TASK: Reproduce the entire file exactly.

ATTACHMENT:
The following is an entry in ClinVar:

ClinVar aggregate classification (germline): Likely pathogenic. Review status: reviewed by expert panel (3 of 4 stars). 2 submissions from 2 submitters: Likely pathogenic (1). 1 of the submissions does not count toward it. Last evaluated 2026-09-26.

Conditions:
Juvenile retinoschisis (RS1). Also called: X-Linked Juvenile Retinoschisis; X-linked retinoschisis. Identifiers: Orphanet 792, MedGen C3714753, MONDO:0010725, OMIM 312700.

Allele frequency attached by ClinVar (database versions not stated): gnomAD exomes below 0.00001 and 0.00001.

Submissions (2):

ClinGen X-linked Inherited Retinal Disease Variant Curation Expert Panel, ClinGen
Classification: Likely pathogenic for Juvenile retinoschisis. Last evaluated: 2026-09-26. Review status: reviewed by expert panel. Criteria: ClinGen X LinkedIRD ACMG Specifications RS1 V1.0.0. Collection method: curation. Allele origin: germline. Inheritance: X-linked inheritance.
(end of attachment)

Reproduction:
The following is an entry in ClinVar:

ClinVar aggregate classification (germline): Likely pathogenic. Review status: reviewed by expert panel (3 of 4 stars). 2 submissions from 2 submitters: Likely pathogenic (1). 1 of the submissions does not count toward it. Last evaluated 2026-09-26.

Conditions:
Juvenile retinoschisis (RS1). Also called: X-Linked Juvenile Retinoschisis; X-linked retinoschisis. Identifiers: Orphanet 792, MedGen C3714753, MONDO:0010725, OMIM 312700.

Allele frequency attached by ClinVar (database versions not stated): gnomAD exomes below 0.00001 and 0.00001.

Submissions (2):

ClinGen X-linked Inherited Retinal Disease Variant Curation Expert Panel, ClinGen
Classification: Likely pathogenic for Juvenile retinoschisis. Last evaluated: 2026-09-26. Review status: reviewed by expert panel. Criteria: ClinGen X LinkedIRD ACMG Specifications RS1 V1.0.0. Collection method: curation. Allele origin: germline. Inheritance: X-linked inheritance.